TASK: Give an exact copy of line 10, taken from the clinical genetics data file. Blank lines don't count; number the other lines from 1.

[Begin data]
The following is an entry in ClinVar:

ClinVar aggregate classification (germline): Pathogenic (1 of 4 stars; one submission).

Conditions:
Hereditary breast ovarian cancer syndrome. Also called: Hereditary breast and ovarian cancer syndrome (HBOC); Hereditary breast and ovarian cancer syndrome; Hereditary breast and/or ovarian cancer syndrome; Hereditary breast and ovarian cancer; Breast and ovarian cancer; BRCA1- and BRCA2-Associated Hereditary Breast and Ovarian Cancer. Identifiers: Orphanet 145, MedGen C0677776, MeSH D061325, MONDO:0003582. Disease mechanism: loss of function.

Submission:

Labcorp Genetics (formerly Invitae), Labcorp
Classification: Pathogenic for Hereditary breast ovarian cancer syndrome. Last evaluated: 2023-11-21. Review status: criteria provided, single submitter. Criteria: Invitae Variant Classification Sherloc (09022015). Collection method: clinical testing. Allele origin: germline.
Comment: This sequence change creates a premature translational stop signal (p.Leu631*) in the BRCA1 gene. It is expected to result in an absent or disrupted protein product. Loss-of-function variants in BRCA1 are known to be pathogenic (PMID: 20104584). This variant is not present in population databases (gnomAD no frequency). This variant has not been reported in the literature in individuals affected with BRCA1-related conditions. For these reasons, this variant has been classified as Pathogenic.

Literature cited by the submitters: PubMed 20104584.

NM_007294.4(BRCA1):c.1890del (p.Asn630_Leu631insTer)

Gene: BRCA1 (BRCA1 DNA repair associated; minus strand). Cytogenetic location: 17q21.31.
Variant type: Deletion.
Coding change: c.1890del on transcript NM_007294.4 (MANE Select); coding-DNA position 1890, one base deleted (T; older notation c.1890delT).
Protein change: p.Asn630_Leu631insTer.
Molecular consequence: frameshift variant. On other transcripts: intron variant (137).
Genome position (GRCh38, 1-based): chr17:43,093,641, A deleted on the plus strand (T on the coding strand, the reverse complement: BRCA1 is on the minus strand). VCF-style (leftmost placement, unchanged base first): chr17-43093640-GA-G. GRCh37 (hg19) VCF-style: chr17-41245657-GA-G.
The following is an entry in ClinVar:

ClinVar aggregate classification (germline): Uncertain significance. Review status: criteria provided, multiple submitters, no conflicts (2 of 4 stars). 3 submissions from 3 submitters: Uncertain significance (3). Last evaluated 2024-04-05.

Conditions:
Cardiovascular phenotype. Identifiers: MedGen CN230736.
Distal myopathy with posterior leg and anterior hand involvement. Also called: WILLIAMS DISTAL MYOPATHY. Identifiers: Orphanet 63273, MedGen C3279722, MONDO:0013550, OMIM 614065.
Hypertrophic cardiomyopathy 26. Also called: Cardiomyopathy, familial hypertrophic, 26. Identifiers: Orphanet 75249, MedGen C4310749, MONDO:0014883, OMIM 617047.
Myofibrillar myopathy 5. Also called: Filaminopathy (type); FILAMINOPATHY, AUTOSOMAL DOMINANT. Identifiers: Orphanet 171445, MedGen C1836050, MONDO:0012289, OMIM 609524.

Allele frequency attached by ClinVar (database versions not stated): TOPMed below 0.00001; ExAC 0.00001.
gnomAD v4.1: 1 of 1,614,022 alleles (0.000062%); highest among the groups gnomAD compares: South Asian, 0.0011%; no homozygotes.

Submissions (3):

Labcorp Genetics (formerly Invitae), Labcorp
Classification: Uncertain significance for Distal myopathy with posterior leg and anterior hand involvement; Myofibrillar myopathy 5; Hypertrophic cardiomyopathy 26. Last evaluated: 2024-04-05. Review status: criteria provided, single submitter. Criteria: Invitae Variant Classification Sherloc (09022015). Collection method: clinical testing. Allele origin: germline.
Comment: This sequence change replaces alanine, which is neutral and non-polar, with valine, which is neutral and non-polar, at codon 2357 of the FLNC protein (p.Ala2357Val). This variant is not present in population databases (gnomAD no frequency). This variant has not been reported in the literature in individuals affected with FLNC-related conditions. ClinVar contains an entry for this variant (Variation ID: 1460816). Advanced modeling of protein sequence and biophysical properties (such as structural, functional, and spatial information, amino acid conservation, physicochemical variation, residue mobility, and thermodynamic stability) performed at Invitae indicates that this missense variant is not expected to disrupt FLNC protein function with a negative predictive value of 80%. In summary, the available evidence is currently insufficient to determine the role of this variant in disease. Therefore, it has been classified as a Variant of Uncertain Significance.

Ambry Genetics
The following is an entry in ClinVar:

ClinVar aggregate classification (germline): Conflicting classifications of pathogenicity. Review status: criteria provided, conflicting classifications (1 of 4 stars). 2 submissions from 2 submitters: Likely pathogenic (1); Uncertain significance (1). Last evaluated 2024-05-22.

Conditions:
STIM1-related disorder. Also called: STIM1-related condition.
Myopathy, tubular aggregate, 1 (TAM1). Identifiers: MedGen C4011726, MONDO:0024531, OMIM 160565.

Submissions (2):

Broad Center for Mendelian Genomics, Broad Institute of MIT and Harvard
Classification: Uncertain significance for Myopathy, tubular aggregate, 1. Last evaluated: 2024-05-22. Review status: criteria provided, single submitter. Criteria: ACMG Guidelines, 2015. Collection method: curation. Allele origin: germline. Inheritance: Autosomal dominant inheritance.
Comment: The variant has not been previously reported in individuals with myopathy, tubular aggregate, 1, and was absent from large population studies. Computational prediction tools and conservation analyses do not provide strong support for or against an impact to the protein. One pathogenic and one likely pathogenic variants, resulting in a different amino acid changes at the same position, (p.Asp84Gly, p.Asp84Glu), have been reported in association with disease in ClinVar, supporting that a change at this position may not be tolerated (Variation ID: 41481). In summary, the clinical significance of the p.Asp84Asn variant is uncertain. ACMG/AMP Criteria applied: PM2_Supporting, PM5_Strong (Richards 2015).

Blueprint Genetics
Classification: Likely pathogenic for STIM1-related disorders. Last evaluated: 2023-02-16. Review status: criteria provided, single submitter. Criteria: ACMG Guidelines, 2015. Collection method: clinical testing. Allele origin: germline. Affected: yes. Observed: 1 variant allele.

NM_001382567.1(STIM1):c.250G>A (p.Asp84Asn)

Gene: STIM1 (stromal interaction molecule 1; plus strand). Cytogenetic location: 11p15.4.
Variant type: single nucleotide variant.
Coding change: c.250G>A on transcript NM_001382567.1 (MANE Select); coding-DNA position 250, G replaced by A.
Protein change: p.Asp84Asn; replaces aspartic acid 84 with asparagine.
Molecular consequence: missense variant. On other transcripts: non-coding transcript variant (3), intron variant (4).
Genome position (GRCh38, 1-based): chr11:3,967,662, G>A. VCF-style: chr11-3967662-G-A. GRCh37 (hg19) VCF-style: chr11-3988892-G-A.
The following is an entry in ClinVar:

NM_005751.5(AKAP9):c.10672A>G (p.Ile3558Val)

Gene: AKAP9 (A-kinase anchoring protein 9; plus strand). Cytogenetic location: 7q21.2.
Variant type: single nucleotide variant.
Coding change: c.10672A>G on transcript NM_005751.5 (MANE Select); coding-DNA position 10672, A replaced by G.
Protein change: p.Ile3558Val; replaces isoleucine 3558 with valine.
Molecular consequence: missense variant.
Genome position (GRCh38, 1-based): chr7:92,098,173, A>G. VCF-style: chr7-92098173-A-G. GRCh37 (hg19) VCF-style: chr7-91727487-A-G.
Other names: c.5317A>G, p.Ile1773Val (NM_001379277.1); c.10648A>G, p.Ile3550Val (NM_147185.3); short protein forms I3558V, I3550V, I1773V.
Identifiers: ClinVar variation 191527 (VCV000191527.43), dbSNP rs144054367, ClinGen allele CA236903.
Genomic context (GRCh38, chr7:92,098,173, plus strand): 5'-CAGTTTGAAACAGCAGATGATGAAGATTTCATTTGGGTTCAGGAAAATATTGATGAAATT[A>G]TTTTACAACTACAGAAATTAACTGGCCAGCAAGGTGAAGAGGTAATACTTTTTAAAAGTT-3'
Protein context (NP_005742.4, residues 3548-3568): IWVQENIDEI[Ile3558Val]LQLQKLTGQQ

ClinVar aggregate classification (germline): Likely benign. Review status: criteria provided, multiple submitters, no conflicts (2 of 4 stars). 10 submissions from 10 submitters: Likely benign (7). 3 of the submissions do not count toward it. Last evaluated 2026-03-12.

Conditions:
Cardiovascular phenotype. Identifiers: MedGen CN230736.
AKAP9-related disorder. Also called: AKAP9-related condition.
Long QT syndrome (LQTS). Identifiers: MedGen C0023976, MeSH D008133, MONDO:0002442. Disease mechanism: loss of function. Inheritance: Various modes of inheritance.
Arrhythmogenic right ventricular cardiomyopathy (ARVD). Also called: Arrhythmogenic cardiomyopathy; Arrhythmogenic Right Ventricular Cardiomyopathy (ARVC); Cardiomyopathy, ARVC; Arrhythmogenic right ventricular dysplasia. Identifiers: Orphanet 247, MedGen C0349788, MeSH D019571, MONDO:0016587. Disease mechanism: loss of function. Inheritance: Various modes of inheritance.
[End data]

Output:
NM_007294.4(BRCA1):c.1890del (p.Asn630_Leu631insTer)